Friday, April 10, 2009

New words to assimilate

I love English. Yeah, it's my mother tongue, but it's also the Borg of linguistics. Encounter a new word that you can't translate? Assimilate!

Several years ago, I happened upon a list of potential new words and phrases for English to steal in the 1995 edition of the Book of Lists :

1. Cavoli riscaldati — This is supposedly an Italian expression for trying to revive a dead love affair, likening it to reheating cabbage. My Italian friends at the time claimed it was new to them. Must be dialect or something.

2. Dohada — A Sanskrit word for "the unorthodox cravings of pregnant women". (No further comment needed.)

3. Drachenfutter — German for "dragon fodder", a gift that a husband buys to placate his wife when he arrives home late.

4. Esprit de l'escalier — "The spirit of the staircase", or thinking up a great comeback too late to burn the other guy. This one has real potential.

5. Kyoikumama — A Japanese mother ("school mama") who pushes her kids into academic achievement. And here you thought it was just a stereotype...

6. Nakhes — Yiddish for the combination of pleasure and pride that you get from your kid's achievement, especially if you're a kyoikumama.

7. Ondinnonk — Iroquois word for the soul's innermost benevolent desires. A really optimistic taked on human nature, IMHO.

8. Razbliuto — Apparently a Russian term for the non-feelings a man has towards an ex lover.

9. Schaddenfreude — The joy Germans feel when someone they don't like gets what's coming to him.

10. Tartle — Supposedly a Scottish term for not remembering something right away. (Doesn't say whether it's Gaelic or dialect, but I definitely detect a whiff of Scotch.)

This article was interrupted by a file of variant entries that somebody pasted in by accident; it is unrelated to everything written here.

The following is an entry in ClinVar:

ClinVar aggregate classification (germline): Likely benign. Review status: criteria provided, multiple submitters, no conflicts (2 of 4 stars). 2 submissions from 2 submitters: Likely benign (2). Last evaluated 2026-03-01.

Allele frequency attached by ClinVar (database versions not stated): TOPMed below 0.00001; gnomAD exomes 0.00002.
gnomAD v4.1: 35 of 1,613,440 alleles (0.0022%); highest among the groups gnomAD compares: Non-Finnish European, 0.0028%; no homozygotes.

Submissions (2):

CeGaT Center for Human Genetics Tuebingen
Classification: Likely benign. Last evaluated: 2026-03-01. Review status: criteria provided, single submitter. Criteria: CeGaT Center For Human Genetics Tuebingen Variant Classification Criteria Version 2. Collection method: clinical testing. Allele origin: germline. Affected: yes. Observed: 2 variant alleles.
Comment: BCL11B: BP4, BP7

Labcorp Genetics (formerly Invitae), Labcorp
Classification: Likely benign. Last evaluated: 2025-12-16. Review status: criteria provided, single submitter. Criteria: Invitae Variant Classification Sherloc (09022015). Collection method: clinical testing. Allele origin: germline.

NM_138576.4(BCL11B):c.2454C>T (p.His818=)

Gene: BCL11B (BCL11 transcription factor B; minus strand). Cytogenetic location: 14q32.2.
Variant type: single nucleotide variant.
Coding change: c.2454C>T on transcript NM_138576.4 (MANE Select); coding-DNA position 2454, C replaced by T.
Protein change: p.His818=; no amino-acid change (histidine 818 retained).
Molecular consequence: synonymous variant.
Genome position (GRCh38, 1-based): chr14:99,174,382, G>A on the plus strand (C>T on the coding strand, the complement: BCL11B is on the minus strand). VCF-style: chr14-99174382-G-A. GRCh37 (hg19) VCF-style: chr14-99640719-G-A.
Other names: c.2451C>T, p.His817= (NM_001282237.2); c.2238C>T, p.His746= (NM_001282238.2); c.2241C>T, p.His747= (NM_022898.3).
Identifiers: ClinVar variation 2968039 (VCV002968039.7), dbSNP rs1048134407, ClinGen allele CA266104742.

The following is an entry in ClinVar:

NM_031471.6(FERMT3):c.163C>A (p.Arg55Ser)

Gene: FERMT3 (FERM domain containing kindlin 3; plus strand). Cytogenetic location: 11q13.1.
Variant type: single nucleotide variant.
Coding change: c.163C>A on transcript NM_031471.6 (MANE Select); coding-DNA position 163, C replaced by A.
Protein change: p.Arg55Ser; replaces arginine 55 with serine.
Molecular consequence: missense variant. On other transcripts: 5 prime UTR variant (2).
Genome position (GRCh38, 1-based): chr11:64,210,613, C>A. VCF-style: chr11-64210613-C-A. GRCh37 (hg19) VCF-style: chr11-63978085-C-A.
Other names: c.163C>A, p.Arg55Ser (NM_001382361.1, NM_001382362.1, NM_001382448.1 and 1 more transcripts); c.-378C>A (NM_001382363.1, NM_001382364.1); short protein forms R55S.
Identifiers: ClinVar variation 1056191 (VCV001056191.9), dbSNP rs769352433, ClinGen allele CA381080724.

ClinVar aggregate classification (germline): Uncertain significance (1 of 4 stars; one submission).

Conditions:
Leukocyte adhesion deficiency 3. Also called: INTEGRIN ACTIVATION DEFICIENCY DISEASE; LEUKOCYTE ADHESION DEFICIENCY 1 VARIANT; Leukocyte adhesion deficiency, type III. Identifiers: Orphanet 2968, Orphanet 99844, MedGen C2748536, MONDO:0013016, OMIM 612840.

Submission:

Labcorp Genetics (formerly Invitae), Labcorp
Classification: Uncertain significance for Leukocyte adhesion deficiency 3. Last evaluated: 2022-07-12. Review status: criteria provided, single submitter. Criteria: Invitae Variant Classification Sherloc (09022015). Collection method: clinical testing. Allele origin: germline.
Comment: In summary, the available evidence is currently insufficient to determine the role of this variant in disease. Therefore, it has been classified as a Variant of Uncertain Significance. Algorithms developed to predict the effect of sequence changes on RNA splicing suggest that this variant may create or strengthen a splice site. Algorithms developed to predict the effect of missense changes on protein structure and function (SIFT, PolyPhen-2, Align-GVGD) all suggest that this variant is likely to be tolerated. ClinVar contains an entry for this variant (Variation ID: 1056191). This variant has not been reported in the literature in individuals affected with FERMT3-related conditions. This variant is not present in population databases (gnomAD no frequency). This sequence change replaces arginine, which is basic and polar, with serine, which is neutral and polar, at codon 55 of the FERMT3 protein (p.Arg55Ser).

Recognize any of these? So far, only #9 (spelled "Schadenfreude") has gotten any traction that I've noticed. As far as I know, they could all be made up. But I would like to add one of my own experience that I think has great relevance in the current age of social networking:

11. Cazzate — Italian for what we might call "talking shit", but it's a little more specific than that. When Italians pepper cazzate (pronounced like "cats-atta", and loosely translated as "penis words") into their conversation, they are engaging in an Italian form of humour that involves saying ridiculous things with a straight face to amuse themselves and their friends. It's like trolling, but in sophisticated company.

Enough with the cazzate. Enjoy your Good Friday! And please feel free to add to my list of borg words for the long weekend.


  1. "Schadenfreude" came into English much earlier -- I remember learning it in English lit class in high school or undergrad university.

  2. Fair enough, David. But do you have any new contenders to add?